All of which means that if a developer can keep players playing, they can make a lot of money without having to reinvest resources in creating a new title. Indeed, Ronald boasts that Microsoft made 4.5 times the amount of revenue per Xbox Live-connected device in 2015 than 2014, with twice the number of paid transactions.

All about choice

In a broader context, Ronald says that the whole push towards UWP is about letting developers choose where they sell their app, and to whom.

"It shouldn't be easier to hit one platform versus another," Ronald says.

With regards to gaming specifically, Ronald says that there's no reason a developer can't use Universal Windows Platform to make a game that's just for the Xbox One.

Microsoft is working hard to make a range of tools and features available to make building games on Windows attractive, regardless of whether or not you're actually investing in the PC market, he says, with the goal of simply making UWP the best place to build games.

And with the merger of the Windows and Xbox stores, it makes it easy to start selling your UWP to the 200 million-plus Windows 10 devices and 18 million-ish Xbox One consoles out there, too. Better, it makes it easier to move your apps to new Windows 10 devices like the HoloLens, even as they're released.

"There's stuff we haven't invented yet," Ronald says.

HoloLensMicrosoft HoloLens.

And with Xbox Live as "the connective tissue between devices in our ecosystem," Ronald says, it's going to be easier to keep stuff like saved games and purchased goods consistent between platforms.

It's absolutely worth noting that all of this is just the gaming-centric version of Microsoft's strategy with its Office 365 suite — keep things consistent across devices, everywhere, with services on the backend.

And while Microsoft is going after game developers hard, it's only because gamers have proven themselves time and again to be the earliest, most bleeding-edge of adopters.

If Microsoft can get game developers on board, it's going to pave a nice path to future success. And that means unifying the platform to make life as easy for developers as it possibly can.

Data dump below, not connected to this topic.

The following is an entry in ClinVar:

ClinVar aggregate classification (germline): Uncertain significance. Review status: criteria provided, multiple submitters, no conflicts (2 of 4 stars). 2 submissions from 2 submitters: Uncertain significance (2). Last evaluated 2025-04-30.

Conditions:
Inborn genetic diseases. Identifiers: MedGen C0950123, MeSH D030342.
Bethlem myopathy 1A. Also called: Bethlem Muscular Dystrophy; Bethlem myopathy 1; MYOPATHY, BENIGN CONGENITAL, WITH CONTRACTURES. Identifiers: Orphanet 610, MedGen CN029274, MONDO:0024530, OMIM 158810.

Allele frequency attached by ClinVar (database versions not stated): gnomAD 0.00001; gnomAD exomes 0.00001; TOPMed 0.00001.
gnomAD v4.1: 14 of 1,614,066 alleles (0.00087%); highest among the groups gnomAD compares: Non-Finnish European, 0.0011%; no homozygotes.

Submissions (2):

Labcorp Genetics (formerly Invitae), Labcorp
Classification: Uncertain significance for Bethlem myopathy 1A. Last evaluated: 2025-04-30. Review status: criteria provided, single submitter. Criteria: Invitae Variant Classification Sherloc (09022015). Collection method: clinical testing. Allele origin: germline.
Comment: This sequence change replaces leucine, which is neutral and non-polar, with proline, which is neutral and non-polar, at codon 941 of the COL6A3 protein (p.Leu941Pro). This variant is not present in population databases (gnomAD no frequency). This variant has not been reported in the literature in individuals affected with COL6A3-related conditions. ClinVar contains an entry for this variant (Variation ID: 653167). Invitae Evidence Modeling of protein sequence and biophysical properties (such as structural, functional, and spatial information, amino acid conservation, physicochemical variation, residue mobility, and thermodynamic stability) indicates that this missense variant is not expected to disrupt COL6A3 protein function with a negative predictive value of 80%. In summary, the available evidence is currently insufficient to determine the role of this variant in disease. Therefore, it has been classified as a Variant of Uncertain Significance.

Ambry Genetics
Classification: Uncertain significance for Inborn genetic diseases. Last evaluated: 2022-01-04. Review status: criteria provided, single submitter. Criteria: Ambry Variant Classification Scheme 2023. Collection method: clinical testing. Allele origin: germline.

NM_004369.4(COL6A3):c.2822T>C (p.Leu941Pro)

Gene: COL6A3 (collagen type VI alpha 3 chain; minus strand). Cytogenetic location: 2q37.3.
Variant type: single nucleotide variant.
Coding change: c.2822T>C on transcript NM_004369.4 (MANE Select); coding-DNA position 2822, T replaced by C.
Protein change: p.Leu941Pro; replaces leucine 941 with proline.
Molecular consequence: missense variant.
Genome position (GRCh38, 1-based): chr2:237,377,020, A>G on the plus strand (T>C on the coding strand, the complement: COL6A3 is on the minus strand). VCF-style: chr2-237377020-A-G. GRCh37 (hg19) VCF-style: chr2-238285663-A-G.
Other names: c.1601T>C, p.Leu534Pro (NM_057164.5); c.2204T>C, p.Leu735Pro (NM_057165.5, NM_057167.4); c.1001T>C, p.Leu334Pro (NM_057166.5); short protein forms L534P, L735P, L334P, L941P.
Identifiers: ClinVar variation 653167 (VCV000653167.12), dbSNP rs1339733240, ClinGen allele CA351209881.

Originally published on Business Insider


Comments

    When Apple makes an app store, it's the world's greatest invention that revolutionises how developers can access users and make a ton of money.

    When Microsoft makes an app store, it's the greatest threat to developers that the world has ever faced.

    Now, I don't mind one way or the other about merging eco-systems between MS devices, but people's reactions to Apple and Microsoft have always baffled me.

      Well, the same concerns were raised - it's just that nobody really cared because OS X has a limited user base, and you can still install whatever you want on OS X anyway. Popular mobile platforms didn't really have that open market to begin with, so few people (outside of the technically minded) really mind. A mobile OS doesn't really compare because we expect apps to be held to a high standard to ensure security, performance and battery life are maximised. Anyone who owned a pre-iPhone mobile device (like Windows Mobile) can tell you what finding software was like, and how atrocious a lot of it was.

      But everybody knows what Windows is and how it works - it's been fundamentally the same for ages. Now when MS introduces an app store people immediately jumped to conclusions that MS were going to lock it down - probably because of so many people's conception of MS is the mid to late 90s anti-trust era MS ("M$"). It's complete bullshit, but that's how people think.